The First Sorrowful Mystery: The Agony in the Garden

This post is by Brody Stewart, Verbum Marketing and Promotions Coordinator

The Sorrowful Mysteries have always seemed the easiest for me to meditate upon. There’s something altogether relatable about Jesus in his moments of weakness, anxiety, and suffering. While we see Jesus being tempted by Satan (Lk. 4:2), or weeping at the death of his friend (Jn. 11:35), we get a real sense of his humanity in the first of the Sorrowful Mysteries: The Agony in the Garden.

Then Jesus came with them to a place called Gethsemane, and he said to his disciples, “Sit here while I go over there and pray.” He took along Peter and the two sons of Zebedee, and began to feel sorrow and distress. Then he said to them, “My soul is sorrowful even to death. Remain here and keep watch with me.” He advanced a little and fell prostrate in prayer, saying, “My Father, if it is possible, let this cup pass from me; yet, not as I will, but as you will.” When he returned to his disciples he found them asleep. He said to Peter, “So you could not keep watch with me for one hour? Watch and pray that you may not undergo the test. The spirit is willing, but the flesh is weak.” Withdrawing a second time, he prayed again, “My Father, if it is not possible that this cup pass without my drinking it, your will be done!” Then he returned once more and found them asleep, for they could not keep their eyes open. He left them and withdrew again and prayed a third time, saying the same thing again. Then he returned to his disciples and said to them, “Are you still sleeping and taking your rest? Behold, the hour is at hand when the Son of Man is to be handed over to sinners. Get up, let us go. Look, my betrayer is at hand.” (Matt 26:36-46, NABRE)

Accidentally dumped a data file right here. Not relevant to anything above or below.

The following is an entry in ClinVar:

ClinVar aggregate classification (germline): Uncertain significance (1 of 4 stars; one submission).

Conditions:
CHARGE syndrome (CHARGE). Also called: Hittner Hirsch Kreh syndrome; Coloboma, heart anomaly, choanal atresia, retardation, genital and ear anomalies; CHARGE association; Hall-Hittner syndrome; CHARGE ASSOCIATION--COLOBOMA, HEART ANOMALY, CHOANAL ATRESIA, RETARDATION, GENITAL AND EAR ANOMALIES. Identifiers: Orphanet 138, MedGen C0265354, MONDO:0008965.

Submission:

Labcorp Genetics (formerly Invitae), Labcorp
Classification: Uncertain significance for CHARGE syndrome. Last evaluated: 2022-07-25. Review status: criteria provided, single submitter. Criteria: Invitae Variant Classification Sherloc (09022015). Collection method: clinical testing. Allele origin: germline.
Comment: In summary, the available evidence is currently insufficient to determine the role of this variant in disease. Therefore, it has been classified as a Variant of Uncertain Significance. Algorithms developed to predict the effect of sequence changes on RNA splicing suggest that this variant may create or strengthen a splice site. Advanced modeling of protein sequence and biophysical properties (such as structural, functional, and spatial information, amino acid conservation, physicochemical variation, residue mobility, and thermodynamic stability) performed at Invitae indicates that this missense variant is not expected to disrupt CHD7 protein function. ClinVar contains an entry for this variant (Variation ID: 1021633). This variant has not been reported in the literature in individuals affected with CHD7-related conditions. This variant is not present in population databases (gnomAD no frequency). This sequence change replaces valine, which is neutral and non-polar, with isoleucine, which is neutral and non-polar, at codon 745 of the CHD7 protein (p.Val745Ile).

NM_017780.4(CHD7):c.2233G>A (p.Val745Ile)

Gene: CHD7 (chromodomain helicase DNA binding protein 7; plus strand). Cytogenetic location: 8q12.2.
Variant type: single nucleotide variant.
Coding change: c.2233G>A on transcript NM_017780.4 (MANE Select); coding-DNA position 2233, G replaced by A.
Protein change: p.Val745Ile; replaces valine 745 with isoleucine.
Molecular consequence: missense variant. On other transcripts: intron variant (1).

The first thing that strikes me about this account of Christ’s agony is that he is “sorrowful even to death.” The first time I read this passage, I was taken aback. “Even to death?” I wondered, “Isn’t that a bit… melodramatic?” But we see in Saint Luke’s account of events that Jesus isn’t just using dramatic language:

He was in such agony and he prayed so fervently that his sweat became like drops of blood falling on the ground. (Lk 22:44, NABRE)

We’ve all experienced some amount of sadness, anxiety, or depression. Some of us have experienced more than our share. But have you ever been so agonized that you sweat blood?

There’s a reason Jesus is so perturbed: he’s God. He knows precisely what awaits him in a few short hours. He knows precisely how he will suffer at the hands of Roman soldiers. And he knows precisely when and how he will die.

The Agony in the Garden by Giovanni Domenico Tiepolo, 1772.

As the God of the universe, Jesus could choose to prevent all of this. But what does he do instead? He prays to his Father that “this cup [might] pass from me.” He asks for a way out. This is exactly what you or I would do in our own sorrowful circumstances. Jesus has lowered himself to the level of broken humanity.

But Jesus continues his prayer: “yet, not as I will, but as you will.” He recognizes his own dependence upon the Father. He sees the necessity of his mission. He resolves to carry it out.

Jesus participates in our suffering, and models the proper response.

After his first hour of prayer, he returns to find his disciples asleep. He’s understandably upset. He’s lived and travelled with these men for the last three years. These are his most loyal servants. These are his closest friends. And they can’t stay awake for one hour.

Jesus withdraws to pray again, and again, finds disciples asleep. This happens not once, not twice, but three times. The men Jesus trusted most—Peter, James, and John—have failed him three times. And, on this most agonizing night, their failure is followed by Judas’ ultimate betrayal.

Imagine the tone in Jesus’ voice when he asks, “Are you still sleeping? Look, my betrayer is at hand.”

With the weight of the world on his shoulders, he is failed and betrayed by his closest friends.

Jesus’ bodily suffering may not have begun yet, but in the Garden of Gethsemane he experienced the fullness of spiritual, mental, and emotional agony.

When I meditate upon this portrait of Jesus, I see a God who intimately understands our sufferings. I see a God who cares to share in our sorrows. I see a God who is truly man.

Written by
Kathryn Hogan
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Written by Kathryn Hogan